Guides for using the duplicity(1) file backup utility.

Duplicity is a space- and bandwidth-efficient backup software utility built atop the rsync and GnuPG technologies. It provides a relatively simple way to create full or incremental backups, either from a command line or using a variety of graphical user interfaces. By default, it uses password-based (symmetric) encryption to protect data at rest, and is compatible with numerous storage backends including Free Software and even technocapitalist SAASS offerings.

We recommend the use of duplicity(1) as a simple and effective means of being prepared for disaster recovery.


GNU/Linux users may already have duplicity installed on their systems. If you do not, on Debian-derived GNU/Linux distributions, install duplicity with:

sudo apt install duplicity


This section describes several basic uses of duplicity.

Automated symmetrically encrypted backup via rsync over Tor

In this configuration, cron is used to schedule an unattended backup of a given important directory, which will be encrypted locally before being stored on the destination server. The remote host is accessed as a Tor Onion service exposing an rsync daemon. When the configuration is complete, a single cron job of the following form will automatically back up the important directory:

PASSPHRASE="$(/bin/cat $HOME/.duplicity.secret)" RSYNC_CONNECT_PROG='/bin/nc -x \%H 873' /usr/bin/duplicity --gpg-options="--cipher-algo=AES256" --rsync-options="--password-file=$HOME/.rsync.secret --partial --compress" /path/to/important/directory rsync://rsync_user@abcdef0123456789.onion::backups/ >/dev/null 2>&1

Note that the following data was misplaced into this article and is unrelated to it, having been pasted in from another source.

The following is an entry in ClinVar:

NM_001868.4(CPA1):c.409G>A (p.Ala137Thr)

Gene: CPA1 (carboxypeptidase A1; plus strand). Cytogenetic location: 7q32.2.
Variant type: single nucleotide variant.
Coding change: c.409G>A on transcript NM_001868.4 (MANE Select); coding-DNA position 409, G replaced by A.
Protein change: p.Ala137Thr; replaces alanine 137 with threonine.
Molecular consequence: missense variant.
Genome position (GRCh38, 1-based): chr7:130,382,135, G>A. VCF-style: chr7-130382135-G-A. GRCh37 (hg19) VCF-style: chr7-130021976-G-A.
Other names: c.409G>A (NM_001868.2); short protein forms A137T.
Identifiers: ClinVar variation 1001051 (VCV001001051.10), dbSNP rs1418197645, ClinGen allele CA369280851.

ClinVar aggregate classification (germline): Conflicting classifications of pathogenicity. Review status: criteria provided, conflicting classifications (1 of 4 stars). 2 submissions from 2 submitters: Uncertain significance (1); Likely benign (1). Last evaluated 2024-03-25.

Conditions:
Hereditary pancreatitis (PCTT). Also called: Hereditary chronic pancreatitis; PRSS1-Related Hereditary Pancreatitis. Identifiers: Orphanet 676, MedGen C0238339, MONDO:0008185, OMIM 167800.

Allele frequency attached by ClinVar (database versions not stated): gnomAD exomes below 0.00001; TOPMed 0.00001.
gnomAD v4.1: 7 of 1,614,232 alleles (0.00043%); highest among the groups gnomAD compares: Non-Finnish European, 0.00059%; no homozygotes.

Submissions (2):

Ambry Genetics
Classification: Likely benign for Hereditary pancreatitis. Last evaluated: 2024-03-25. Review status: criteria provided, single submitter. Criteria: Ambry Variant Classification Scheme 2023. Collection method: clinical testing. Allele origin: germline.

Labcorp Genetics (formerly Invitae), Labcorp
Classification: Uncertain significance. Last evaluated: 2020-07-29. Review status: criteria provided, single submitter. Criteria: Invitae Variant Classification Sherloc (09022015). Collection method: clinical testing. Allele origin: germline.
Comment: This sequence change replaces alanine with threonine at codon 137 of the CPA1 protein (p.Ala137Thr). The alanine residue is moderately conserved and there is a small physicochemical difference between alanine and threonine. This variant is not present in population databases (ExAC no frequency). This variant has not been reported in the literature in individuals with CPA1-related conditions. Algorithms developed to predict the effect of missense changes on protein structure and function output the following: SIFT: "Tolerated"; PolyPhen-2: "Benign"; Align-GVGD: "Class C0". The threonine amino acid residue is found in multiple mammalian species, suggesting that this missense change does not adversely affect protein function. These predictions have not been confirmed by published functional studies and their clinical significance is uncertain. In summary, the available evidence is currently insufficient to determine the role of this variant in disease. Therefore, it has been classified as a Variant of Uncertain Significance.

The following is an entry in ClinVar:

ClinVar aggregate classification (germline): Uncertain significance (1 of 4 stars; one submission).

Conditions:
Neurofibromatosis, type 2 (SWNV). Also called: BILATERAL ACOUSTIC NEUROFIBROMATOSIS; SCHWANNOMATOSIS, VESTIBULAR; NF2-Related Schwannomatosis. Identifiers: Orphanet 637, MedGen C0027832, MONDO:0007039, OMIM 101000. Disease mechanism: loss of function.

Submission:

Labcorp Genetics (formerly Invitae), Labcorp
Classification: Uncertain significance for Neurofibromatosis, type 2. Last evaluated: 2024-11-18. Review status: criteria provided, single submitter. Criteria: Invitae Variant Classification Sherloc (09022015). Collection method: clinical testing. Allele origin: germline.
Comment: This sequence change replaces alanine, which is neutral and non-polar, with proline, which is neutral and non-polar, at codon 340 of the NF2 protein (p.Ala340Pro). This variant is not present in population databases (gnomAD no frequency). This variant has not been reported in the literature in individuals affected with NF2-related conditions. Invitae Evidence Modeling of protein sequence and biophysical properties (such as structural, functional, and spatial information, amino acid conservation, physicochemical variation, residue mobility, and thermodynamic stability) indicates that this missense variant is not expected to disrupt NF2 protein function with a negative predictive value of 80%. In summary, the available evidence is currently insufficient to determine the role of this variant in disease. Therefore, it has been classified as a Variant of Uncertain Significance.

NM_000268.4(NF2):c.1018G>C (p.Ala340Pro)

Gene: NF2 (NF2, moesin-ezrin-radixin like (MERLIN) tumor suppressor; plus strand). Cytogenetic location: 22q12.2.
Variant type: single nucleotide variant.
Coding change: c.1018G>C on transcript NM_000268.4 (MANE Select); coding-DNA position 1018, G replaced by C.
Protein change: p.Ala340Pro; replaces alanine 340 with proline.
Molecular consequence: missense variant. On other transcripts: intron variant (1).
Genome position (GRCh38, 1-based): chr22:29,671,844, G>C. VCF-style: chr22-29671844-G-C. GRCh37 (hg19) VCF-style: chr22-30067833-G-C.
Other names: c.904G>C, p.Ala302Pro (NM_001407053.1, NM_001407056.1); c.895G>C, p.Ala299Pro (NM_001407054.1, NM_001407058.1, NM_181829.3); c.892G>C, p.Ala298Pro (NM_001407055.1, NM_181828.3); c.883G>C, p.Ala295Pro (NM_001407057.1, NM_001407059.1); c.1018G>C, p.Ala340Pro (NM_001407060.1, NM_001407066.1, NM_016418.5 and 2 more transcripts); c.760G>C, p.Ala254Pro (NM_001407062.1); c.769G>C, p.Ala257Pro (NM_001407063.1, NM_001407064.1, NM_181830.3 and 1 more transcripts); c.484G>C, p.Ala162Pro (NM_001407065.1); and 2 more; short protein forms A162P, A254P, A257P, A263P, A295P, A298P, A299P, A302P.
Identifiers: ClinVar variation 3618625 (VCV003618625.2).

Defining a backup schedule is the responsibility of the data owner, as is determining how many backups to keep and for how long. In this configuration, the following backup policy is assumed, but you should change this to suit your needs by editing the relevant cron job schedules and duplicity command options:

  • Weekly incremental backups.
  • Bi-monthly full backups.
  • Two years worth of full backups are retained (12 full backups maximum).



  • Let $HOME/.duplicity.secret be a file containing your backup archive password. Make sure this file is chmod 600.
  • Let backup_user be the user that will be running the backups on the local machine.
  • Let $HOME/.rsync.secret be your rsync user account’s login password. Make sure this file is chmod 660.
  • Let rsync_user be the rsync account name that the backup_user will use to login to the rsync server.